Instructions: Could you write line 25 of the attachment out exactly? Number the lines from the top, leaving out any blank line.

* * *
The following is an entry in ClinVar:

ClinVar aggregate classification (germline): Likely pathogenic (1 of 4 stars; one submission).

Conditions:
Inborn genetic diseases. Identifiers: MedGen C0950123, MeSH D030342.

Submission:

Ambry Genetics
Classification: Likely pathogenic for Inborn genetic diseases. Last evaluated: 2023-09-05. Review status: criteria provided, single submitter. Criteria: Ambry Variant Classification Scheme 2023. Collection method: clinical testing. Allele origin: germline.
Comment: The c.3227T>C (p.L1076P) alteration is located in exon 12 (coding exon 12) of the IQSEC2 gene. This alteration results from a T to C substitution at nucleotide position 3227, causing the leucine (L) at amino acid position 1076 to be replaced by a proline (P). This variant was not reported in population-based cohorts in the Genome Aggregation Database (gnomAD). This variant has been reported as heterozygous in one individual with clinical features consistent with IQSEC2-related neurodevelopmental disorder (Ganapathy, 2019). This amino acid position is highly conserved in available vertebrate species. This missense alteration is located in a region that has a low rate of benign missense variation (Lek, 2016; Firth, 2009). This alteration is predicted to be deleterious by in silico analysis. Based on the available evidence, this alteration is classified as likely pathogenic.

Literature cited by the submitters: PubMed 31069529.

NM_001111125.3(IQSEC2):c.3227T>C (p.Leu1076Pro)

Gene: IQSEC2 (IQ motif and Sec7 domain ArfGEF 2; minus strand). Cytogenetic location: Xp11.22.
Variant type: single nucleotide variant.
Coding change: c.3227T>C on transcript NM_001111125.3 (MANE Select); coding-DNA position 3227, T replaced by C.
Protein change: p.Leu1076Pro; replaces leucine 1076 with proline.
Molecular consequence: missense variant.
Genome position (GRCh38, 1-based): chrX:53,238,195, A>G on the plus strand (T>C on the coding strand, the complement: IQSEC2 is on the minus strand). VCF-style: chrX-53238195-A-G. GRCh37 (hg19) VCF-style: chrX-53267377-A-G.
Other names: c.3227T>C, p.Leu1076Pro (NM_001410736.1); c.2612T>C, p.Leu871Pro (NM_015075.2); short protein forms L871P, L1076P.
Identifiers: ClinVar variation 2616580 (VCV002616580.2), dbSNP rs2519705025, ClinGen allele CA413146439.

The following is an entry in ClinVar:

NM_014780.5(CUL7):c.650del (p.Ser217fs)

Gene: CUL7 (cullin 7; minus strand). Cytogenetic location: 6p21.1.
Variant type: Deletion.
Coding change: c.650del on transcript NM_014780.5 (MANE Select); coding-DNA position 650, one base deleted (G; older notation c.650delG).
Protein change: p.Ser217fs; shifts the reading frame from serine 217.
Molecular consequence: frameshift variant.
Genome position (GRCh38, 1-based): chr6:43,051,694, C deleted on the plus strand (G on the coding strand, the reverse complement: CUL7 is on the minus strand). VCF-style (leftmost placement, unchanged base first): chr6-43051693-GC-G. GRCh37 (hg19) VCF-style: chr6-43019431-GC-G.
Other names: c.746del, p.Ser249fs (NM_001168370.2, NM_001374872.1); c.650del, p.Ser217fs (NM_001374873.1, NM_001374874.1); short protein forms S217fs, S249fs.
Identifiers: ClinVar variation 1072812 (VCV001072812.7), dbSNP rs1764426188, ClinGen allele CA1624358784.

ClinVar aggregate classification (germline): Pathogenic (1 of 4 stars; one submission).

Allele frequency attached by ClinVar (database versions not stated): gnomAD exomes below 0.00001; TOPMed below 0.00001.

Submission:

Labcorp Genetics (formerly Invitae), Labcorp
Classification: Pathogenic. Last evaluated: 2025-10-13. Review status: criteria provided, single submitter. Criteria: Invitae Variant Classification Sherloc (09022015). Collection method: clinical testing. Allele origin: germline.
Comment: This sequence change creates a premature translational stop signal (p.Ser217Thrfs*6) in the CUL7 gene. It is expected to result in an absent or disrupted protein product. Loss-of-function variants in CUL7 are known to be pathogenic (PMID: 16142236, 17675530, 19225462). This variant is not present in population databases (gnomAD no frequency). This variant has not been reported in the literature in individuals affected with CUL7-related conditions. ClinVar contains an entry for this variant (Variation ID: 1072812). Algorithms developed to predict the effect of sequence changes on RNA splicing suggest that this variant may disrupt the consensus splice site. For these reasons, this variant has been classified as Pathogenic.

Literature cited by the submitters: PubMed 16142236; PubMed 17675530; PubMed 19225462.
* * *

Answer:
Molecular consequence: frameshift variant.